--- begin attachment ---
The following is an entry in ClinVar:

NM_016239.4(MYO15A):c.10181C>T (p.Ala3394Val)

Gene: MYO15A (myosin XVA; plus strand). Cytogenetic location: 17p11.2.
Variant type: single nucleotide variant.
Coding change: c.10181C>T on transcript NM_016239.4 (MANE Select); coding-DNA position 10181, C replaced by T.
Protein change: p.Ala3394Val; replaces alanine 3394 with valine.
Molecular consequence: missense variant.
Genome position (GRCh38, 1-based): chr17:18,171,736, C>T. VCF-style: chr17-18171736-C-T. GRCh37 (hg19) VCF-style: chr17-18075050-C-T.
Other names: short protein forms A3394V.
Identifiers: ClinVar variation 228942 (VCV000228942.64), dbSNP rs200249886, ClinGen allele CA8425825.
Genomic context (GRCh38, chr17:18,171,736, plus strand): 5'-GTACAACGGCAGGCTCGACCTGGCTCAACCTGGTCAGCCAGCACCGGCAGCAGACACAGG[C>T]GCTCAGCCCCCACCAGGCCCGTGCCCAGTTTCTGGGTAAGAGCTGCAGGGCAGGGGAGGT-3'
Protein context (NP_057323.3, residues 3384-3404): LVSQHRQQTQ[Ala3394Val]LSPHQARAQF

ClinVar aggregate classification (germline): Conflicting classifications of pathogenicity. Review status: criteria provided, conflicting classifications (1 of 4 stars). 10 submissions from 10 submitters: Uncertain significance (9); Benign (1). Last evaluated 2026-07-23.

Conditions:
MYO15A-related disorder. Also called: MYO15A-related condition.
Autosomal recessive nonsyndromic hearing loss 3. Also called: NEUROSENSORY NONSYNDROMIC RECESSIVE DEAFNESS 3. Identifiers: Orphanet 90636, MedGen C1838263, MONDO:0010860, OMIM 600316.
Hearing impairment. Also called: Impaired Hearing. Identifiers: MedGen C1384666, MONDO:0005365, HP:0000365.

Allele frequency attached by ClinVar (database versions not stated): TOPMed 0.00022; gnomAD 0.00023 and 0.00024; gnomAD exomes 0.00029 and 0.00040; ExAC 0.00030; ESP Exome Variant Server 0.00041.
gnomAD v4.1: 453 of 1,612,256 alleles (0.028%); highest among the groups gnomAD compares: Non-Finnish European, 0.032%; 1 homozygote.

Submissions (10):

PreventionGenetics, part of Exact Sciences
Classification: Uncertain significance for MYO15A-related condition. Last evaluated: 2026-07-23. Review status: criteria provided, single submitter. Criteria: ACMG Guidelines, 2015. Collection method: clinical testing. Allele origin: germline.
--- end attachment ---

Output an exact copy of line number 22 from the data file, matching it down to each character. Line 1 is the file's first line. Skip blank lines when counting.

Classification: Uncertain significance for MYO15A-related condition. Last evaluated: 2026-07-23. Review status: criteria provided, single submitter. Criteria: ACMG Guidelines, 2015. Collection method: clinical testing. Allele origin: germline.